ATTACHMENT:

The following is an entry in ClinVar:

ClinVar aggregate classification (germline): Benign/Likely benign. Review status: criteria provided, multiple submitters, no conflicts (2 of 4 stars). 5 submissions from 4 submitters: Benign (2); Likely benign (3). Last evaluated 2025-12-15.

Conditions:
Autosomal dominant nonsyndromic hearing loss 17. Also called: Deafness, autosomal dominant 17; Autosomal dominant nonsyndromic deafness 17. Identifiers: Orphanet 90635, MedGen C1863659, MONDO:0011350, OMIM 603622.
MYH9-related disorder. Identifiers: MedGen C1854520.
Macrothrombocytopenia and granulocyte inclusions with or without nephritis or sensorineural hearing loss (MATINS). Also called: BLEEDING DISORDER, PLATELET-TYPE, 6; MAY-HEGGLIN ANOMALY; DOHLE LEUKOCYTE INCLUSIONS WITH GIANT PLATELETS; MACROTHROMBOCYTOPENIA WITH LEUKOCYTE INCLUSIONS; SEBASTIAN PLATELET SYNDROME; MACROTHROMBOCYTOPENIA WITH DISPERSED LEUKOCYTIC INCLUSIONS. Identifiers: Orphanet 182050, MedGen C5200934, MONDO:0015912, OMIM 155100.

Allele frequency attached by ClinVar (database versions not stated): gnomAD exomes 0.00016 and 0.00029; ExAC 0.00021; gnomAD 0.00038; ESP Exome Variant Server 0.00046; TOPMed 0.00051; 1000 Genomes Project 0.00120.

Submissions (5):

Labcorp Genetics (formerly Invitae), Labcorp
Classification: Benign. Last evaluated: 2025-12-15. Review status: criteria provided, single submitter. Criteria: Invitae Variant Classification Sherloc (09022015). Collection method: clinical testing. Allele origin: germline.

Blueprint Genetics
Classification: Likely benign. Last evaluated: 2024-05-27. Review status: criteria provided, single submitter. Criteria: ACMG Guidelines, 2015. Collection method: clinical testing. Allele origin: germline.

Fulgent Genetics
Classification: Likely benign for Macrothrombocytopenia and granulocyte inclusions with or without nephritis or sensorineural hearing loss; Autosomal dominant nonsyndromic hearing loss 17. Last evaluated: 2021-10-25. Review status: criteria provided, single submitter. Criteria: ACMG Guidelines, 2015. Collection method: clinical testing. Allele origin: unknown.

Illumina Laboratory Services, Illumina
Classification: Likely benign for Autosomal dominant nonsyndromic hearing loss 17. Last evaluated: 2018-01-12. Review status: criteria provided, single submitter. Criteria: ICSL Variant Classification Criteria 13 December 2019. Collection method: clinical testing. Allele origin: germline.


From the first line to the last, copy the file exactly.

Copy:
The following is an entry in ClinVar:

ClinVar aggregate classification (germline): Benign/Likely benign. Review status: criteria provided, multiple submitters, no conflicts (2 of 4 stars). 5 submissions from 4 submitters: Benign (2); Likely benign (3). Last evaluated 2025-12-15.

Conditions:
Autosomal dominant nonsyndromic hearing loss 17. Also called: Deafness, autosomal dominant 17; Autosomal dominant nonsyndromic deafness 17. Identifiers: Orphanet 90635, MedGen C1863659, MONDO:0011350, OMIM 603622.
MYH9-related disorder. Identifiers: MedGen C1854520.
Macrothrombocytopenia and granulocyte inclusions with or without nephritis or sensorineural hearing loss (MATINS). Also called: BLEEDING DISORDER, PLATELET-TYPE, 6; MAY-HEGGLIN ANOMALY; DOHLE LEUKOCYTE INCLUSIONS WITH GIANT PLATELETS; MACROTHROMBOCYTOPENIA WITH LEUKOCYTE INCLUSIONS; SEBASTIAN PLATELET SYNDROME; MACROTHROMBOCYTOPENIA WITH DISPERSED LEUKOCYTIC INCLUSIONS. Identifiers: Orphanet 182050, MedGen C5200934, MONDO:0015912, OMIM 155100.

Allele frequency attached by ClinVar (database versions not stated): gnomAD exomes 0.00016 and 0.00029; ExAC 0.00021; gnomAD 0.00038; ESP Exome Variant Server 0.00046; TOPMed 0.00051; 1000 Genomes Project 0.00120.

Submissions (5):

Labcorp Genetics (formerly Invitae), Labcorp
Classification: Benign. Last evaluated: 2025-12-15. Review status: criteria provided, single submitter. Criteria: Invitae Variant Classification Sherloc (09022015). Collection method: clinical testing. Allele origin: germline.

Blueprint Genetics
Classification: Likely benign. Last evaluated: 2024-05-27. Review status: criteria provided, single submitter. Criteria: ACMG Guidelines, 2015. Collection method: clinical testing. Allele origin: germline.

Fulgent Genetics
Classification: Likely benign for Macrothrombocytopenia and granulocyte inclusions with or without nephritis or sensorineural hearing loss; Autosomal dominant nonsyndromic hearing loss 17. Last evaluated: 2021-10-25. Review status: criteria provided, single submitter. Criteria: ACMG Guidelines, 2015. Collection method: clinical testing. Allele origin: unknown.

Illumina Laboratory Services, Illumina
Classification: Likely benign for Autosomal dominant nonsyndromic hearing loss 17. Last evaluated: 2018-01-12. Review status: criteria provided, single submitter. Criteria: ICSL Variant Classification Criteria 13 December 2019. Collection method: clinical testing. Allele origin: germline.